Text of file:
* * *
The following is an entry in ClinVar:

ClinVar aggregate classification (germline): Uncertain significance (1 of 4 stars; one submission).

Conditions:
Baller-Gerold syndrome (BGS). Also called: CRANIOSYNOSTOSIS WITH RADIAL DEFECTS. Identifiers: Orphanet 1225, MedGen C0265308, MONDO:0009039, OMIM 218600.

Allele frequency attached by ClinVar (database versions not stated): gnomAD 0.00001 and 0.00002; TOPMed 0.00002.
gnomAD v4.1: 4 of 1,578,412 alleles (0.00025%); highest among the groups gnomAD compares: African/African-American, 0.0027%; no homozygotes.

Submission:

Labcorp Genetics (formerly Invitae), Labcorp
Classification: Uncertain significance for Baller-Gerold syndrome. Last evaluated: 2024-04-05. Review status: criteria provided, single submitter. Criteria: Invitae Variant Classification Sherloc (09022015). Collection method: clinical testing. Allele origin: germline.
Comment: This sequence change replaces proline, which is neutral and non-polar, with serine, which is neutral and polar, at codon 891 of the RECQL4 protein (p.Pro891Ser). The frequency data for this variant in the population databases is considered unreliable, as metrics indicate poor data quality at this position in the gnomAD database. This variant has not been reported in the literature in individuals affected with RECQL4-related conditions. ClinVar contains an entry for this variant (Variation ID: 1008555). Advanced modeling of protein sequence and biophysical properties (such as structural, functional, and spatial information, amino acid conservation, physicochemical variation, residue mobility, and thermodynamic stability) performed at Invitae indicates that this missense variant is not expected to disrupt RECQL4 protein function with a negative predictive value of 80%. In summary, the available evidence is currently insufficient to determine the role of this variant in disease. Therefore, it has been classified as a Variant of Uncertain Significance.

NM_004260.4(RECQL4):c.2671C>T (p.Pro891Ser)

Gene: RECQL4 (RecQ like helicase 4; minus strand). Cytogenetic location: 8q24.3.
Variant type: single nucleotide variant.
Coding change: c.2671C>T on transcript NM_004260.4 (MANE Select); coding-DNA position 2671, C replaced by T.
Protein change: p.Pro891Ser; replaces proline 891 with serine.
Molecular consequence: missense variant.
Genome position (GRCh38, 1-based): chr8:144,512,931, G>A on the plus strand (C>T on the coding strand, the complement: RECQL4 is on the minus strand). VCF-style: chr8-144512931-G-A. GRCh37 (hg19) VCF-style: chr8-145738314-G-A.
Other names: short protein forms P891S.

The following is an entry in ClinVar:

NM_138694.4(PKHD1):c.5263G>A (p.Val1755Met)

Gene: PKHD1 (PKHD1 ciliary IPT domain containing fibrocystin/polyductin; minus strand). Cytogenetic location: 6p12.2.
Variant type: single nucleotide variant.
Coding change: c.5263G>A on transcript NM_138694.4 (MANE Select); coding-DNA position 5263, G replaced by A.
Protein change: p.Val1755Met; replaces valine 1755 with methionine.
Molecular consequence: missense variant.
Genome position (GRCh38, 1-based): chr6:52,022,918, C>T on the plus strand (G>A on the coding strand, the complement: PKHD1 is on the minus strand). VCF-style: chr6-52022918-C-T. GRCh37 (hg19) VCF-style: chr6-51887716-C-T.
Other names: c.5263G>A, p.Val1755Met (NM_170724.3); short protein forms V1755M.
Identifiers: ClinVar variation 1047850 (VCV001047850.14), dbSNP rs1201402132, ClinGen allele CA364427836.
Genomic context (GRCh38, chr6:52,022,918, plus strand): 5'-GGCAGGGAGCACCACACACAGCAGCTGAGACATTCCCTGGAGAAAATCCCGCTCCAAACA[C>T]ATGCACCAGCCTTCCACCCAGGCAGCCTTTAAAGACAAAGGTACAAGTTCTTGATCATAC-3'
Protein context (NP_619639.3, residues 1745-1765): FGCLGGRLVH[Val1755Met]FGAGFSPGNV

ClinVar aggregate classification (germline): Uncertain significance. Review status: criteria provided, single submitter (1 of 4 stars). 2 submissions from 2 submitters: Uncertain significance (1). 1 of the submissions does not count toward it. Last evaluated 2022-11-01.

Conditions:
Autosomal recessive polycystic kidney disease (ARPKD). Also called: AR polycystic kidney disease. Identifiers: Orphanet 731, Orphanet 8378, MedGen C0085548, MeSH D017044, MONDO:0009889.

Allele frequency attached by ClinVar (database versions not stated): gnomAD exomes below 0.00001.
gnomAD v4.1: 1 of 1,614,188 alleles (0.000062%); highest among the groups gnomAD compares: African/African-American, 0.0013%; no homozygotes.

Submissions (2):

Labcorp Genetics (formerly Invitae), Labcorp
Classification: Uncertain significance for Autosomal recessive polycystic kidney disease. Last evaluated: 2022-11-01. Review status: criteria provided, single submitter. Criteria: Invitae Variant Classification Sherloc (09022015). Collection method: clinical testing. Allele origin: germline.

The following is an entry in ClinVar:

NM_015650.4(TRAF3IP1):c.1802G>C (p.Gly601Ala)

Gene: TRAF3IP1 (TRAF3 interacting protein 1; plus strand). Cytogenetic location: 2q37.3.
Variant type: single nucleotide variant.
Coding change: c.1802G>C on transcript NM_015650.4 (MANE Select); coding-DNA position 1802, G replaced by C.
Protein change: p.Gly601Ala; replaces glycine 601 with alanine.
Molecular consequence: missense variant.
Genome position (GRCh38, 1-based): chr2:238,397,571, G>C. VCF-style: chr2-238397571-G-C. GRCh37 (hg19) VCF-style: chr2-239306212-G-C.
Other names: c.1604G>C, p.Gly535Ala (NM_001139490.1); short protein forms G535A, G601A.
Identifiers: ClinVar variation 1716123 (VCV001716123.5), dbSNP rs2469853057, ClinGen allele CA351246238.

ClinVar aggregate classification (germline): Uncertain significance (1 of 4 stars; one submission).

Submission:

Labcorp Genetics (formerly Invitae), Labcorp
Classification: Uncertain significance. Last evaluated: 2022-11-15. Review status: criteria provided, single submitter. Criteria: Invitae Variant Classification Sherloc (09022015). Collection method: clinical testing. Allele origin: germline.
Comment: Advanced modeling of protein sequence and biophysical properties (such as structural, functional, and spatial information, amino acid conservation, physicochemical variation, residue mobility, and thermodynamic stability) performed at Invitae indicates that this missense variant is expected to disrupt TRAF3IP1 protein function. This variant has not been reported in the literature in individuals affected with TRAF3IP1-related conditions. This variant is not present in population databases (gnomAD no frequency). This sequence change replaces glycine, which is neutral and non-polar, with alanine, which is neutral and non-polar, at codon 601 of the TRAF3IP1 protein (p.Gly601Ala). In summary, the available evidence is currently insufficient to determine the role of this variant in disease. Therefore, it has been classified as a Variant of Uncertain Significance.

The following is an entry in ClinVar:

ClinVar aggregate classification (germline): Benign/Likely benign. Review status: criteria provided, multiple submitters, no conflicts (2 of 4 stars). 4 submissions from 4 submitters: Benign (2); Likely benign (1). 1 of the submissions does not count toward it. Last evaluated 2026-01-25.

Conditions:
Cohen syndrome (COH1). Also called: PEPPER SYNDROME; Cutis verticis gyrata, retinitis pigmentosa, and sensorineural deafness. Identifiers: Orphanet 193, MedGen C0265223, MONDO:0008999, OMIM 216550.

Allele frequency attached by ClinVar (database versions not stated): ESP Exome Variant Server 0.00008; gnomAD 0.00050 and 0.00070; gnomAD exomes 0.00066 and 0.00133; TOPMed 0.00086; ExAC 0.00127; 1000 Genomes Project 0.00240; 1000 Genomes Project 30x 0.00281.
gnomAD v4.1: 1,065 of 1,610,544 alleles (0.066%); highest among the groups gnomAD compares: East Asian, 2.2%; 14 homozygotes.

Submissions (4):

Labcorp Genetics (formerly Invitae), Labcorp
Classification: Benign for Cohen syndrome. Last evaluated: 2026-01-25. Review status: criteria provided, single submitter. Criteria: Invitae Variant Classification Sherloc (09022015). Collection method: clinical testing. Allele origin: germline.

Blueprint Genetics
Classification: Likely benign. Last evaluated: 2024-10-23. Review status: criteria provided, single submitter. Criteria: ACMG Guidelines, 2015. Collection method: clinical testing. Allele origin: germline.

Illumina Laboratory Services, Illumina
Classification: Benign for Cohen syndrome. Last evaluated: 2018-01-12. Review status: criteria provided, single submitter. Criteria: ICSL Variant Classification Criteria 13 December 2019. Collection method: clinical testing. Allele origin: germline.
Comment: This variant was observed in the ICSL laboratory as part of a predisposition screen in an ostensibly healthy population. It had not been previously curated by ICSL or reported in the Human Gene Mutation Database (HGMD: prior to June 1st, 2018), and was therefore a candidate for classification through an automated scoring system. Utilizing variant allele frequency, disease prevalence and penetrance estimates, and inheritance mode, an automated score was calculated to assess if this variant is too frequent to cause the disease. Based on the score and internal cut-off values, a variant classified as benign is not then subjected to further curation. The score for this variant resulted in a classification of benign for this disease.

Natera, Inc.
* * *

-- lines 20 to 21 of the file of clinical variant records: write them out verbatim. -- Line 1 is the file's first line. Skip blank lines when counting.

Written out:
NM_138694.4(PKHD1):c.5263G>A (p.Val1755Met)

Gene: PKHD1 (PKHD1 ciliary IPT domain containing fibrocystin/polyductin; minus strand). Cytogenetic location: 6p12.2.